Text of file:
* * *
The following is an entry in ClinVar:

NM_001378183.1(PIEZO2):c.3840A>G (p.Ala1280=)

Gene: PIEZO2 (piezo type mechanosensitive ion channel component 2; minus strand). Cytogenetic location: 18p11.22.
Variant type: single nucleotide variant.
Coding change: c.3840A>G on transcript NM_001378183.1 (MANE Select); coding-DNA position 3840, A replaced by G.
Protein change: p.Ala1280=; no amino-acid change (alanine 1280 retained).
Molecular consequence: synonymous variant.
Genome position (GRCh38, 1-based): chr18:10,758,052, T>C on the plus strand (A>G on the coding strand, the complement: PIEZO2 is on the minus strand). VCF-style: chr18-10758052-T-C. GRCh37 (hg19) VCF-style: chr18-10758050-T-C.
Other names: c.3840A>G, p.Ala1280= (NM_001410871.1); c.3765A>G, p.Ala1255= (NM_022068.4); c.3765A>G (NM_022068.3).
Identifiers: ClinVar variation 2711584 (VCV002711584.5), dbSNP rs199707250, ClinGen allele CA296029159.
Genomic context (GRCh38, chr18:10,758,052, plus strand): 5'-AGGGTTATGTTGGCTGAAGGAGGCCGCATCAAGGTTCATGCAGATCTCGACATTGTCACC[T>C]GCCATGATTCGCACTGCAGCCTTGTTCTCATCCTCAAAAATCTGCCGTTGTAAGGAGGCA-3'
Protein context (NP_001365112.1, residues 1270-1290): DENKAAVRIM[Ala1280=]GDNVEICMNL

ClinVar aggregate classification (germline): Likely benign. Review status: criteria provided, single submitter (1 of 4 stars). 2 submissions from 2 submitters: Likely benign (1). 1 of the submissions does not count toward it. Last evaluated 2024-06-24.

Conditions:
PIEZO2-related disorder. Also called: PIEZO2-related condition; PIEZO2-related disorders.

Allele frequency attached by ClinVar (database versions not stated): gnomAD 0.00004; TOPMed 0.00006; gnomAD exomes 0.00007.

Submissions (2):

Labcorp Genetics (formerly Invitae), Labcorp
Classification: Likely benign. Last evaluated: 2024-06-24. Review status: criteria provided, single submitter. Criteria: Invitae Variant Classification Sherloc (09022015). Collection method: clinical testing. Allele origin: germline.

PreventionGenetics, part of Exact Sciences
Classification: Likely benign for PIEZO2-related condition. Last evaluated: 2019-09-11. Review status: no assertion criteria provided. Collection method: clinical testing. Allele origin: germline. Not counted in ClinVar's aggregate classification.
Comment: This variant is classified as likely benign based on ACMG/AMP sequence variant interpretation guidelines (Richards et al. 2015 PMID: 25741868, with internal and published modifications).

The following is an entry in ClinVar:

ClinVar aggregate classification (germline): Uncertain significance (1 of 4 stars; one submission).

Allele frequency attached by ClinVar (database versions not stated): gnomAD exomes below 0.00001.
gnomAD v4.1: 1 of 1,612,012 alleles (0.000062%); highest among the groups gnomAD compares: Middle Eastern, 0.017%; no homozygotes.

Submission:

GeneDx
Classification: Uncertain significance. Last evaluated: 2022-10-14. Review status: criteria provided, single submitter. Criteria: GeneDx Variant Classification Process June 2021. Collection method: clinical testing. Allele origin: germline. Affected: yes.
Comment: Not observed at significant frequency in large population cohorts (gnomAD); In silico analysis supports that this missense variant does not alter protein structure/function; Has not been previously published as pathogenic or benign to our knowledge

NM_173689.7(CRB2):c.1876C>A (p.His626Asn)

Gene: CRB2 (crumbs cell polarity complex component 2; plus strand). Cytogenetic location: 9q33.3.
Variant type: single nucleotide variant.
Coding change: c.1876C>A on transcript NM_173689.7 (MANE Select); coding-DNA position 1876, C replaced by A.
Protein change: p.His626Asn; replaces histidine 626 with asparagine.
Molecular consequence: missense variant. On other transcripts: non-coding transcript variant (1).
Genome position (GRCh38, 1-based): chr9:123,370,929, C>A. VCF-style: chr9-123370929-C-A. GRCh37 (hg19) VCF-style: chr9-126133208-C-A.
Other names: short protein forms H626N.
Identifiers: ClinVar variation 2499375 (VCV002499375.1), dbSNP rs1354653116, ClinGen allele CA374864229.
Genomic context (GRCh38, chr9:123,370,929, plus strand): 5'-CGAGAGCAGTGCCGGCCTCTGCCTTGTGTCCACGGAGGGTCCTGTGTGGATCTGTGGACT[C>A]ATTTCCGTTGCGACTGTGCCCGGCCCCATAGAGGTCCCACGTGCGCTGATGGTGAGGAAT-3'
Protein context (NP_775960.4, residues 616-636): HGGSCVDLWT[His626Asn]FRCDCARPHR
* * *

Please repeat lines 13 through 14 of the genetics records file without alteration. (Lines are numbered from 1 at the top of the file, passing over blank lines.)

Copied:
ClinVar aggregate classification (germline): Likely benign. Review status: criteria provided, single submitter (1 of 4 stars). 2 submissions from 2 submitters: Likely benign (1). 1 of the submissions does not count toward it. Last evaluated 2024-06-24.

Conditions: